Monday, September 8, 2014

D&D Hilarity

Critical FailuresCritical Failures by Robert Bevan
Reviewed by Jason Koivu
My rating: 3 of 5 stars

In Critical Failures a group of friends meet for a little role playing, inviting a stranger to play with them. The stranger turns out to be strange indeed. Soon their fantasy game becomes very real.

This is almost the exact same premise as the '80s tv show Dungeons & Dragons, wherein some kids get swooped up into the game and must fend for their lives. More originality would've been nice, but as long as there's excitement and fun in the adventure that's all that matters. Oh, I suppose that since this is a comedy, it's also important that this be funny. Let's see how it pans out...

The Adventure
Critical Failures could've been a little more adventurous. The characters didn't get very far and spent much of their time jailed. Still, Bevan squeezed in some low-level fighting in keeping with the way a good old D&D game campaign usually begins. He also kept up the action about as much as he could. After all, wimpy beginners can't be slaying dragons and conquering hordes. There's lots of fun for old school gamers. I got a few nostalgic chuckles as Bevan walked me down memory lane. As a writer he smartly added in a couple characters who were new to it all, so that things could be explained and elementary mistakes could be made that might heighten the tension or hilarity, which brings me to...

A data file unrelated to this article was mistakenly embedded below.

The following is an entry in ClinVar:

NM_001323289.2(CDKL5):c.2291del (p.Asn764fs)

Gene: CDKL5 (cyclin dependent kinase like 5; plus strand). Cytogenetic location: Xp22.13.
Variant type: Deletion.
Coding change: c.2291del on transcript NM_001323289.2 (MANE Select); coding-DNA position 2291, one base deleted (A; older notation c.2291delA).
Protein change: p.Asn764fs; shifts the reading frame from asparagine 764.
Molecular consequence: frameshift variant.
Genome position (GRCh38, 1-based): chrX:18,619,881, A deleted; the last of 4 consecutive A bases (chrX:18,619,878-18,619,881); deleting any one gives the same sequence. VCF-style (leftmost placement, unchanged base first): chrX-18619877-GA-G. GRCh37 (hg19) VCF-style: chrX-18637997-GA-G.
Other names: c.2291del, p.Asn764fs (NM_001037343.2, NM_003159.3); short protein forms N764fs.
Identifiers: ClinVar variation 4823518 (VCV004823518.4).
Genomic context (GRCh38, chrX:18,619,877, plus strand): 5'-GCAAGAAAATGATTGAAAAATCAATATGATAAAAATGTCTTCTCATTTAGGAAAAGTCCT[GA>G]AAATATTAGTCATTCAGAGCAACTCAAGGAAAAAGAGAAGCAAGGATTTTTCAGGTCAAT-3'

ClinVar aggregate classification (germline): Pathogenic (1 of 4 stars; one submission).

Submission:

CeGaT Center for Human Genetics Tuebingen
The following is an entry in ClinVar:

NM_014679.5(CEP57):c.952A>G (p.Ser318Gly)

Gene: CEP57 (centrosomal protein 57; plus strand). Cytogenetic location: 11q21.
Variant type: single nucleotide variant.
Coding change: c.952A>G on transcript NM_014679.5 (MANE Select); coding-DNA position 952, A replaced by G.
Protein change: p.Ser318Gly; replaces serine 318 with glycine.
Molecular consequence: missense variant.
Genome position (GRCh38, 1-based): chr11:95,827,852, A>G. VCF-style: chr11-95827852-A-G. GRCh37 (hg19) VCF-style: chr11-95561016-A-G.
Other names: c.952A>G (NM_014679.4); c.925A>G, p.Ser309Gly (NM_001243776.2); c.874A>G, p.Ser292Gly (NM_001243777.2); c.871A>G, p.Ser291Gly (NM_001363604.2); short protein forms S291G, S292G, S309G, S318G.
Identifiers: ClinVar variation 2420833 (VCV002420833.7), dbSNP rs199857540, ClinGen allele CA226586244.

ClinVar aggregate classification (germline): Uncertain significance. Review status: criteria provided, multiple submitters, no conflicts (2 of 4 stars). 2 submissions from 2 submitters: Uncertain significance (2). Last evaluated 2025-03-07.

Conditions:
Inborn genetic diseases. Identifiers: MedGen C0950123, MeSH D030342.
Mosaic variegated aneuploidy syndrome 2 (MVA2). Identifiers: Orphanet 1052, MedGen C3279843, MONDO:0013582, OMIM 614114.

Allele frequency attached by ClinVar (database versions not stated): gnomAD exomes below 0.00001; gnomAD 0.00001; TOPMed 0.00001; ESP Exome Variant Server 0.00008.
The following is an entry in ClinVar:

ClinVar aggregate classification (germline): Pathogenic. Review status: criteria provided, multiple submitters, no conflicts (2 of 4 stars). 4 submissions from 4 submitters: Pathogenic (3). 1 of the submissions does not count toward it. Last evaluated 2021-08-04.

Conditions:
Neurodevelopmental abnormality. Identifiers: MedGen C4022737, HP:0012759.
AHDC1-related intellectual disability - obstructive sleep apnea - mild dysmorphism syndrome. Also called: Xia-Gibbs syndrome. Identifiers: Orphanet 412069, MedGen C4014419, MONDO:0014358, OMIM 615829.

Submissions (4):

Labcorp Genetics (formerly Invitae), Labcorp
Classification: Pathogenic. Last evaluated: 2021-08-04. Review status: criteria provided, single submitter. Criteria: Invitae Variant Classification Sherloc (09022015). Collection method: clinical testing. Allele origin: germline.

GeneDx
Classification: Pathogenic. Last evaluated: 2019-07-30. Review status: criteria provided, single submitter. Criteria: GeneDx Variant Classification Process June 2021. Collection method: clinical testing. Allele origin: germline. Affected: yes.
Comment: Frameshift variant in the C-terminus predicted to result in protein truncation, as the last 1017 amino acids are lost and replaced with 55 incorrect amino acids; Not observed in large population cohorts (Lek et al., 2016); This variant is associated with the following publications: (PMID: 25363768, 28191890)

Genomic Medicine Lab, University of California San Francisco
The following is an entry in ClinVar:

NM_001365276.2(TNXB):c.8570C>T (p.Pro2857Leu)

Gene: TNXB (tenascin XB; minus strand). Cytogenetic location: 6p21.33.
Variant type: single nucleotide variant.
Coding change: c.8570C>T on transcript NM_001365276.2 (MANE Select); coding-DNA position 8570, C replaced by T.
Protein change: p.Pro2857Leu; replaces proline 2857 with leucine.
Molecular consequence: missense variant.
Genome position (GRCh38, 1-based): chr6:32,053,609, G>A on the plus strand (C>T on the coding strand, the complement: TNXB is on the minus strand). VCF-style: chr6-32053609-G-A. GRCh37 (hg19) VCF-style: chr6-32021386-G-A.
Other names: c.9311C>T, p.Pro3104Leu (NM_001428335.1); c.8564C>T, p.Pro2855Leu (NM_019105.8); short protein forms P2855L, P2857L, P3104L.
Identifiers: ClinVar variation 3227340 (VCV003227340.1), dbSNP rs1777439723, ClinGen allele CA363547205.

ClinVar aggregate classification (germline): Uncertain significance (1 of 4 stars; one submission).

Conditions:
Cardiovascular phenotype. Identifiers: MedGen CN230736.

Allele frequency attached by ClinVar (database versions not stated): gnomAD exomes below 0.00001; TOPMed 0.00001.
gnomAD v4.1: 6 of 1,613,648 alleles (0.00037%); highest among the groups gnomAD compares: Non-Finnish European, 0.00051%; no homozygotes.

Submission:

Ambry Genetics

The Humor
I'm a 12 year-old-boy trapped in a middle-aged man's body [insert "insert" jokes here], so I enjoyed the potty humor...well, at least to a point. I need variety too and there's too much reliance on "your mom" jokes to provide comic relief. It's no relief if it's repeated so often that the humor is drained out of it. But to be fair, this book is meant to be representative of some immature, socially abhorrent young men playing a role playing game. When I played D&D, this is pretty much what it was like. It weren't pretty.

Overall, Bevan did a decent job combining adventure and humor in this fantasy setting. Slaying things and making it funny can't be easy, so I give him props for that.

As a novel for fans of fantasy, who are non-role-players, well, I guess they'd find some enjoyment in Critical Failures. However, all others should steer clear of this one. It's not meant for you, and the author's awkward phrasings and occasionally stilted dialogue would only grate upon your brain, especially if it wasn't receiving the influx of pleasure the rest of us are getting from this otherwise admirable attempt at a mock up of the role playing experience.

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